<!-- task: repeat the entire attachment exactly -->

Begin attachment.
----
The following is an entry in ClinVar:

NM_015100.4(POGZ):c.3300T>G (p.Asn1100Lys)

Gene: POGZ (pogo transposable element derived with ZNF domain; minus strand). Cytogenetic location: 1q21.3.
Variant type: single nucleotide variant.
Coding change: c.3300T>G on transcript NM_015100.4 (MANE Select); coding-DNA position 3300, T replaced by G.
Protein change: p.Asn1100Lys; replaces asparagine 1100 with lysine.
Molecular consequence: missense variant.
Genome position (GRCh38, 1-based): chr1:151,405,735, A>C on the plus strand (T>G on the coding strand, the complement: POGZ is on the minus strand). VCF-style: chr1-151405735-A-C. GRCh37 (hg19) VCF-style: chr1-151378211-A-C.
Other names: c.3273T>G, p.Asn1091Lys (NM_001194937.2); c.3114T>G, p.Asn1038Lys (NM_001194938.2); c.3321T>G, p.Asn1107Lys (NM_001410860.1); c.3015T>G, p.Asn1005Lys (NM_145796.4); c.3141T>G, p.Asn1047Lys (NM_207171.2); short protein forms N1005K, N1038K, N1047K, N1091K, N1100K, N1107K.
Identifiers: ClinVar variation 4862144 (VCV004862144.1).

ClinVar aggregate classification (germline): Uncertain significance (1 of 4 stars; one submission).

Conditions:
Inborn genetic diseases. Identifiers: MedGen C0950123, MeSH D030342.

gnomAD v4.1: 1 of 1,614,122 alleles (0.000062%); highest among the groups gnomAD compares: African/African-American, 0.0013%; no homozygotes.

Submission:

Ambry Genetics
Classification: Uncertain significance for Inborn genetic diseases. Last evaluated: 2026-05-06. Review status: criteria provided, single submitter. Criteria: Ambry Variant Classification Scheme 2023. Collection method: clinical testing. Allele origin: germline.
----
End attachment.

The following is an entry in ClinVar:

NM_015100.4(POGZ):c.3300T>G (p.Asn1100Lys)

Gene: POGZ (pogo transposable element derived with ZNF domain; minus strand). Cytogenetic location: 1q21.3.
Variant type: single nucleotide variant.
Coding change: c.3300T>G on transcript NM_015100.4 (MANE Select); coding-DNA position 3300, T replaced by G.
Protein change: p.Asn1100Lys; replaces asparagine 1100 with lysine.
Molecular consequence: missense variant.
Genome position (GRCh38, 1-based): chr1:151,405,735, A>C on the plus strand (T>G on the coding strand, the complement: POGZ is on the minus strand). VCF-style: chr1-151405735-A-C. GRCh37 (hg19) VCF-style: chr1-151378211-A-C.
Other names: c.3273T>G, p.Asn1091Lys (NM_001194937.2); c.3114T>G, p.Asn1038Lys (NM_001194938.2); c.3321T>G, p.Asn1107Lys (NM_001410860.1); c.3015T>G, p.Asn1005Lys (NM_145796.4); c.3141T>G, p.Asn1047Lys (NM_207171.2); short protein forms N1005K, N1038K, N1047K, N1091K, N1100K, N1107K.
Identifiers: ClinVar variation 4862144 (VCV004862144.1).

ClinVar aggregate classification (germline): Uncertain significance (1 of 4 stars; one submission).

Conditions:
Inborn genetic diseases. Identifiers: MedGen C0950123, MeSH D030342.

gnomAD v4.1: 1 of 1,614,122 alleles (0.000062%); highest among the groups gnomAD compares: African/African-American, 0.0013%; no homozygotes.

Submission:

Ambry Genetics
Classification: Uncertain significance for Inborn genetic diseases. Last evaluated: 2026-05-06. Review status: criteria provided, single submitter. Criteria: Ambry Variant Classification Scheme 2023. Collection method: clinical testing. Allele origin: germline.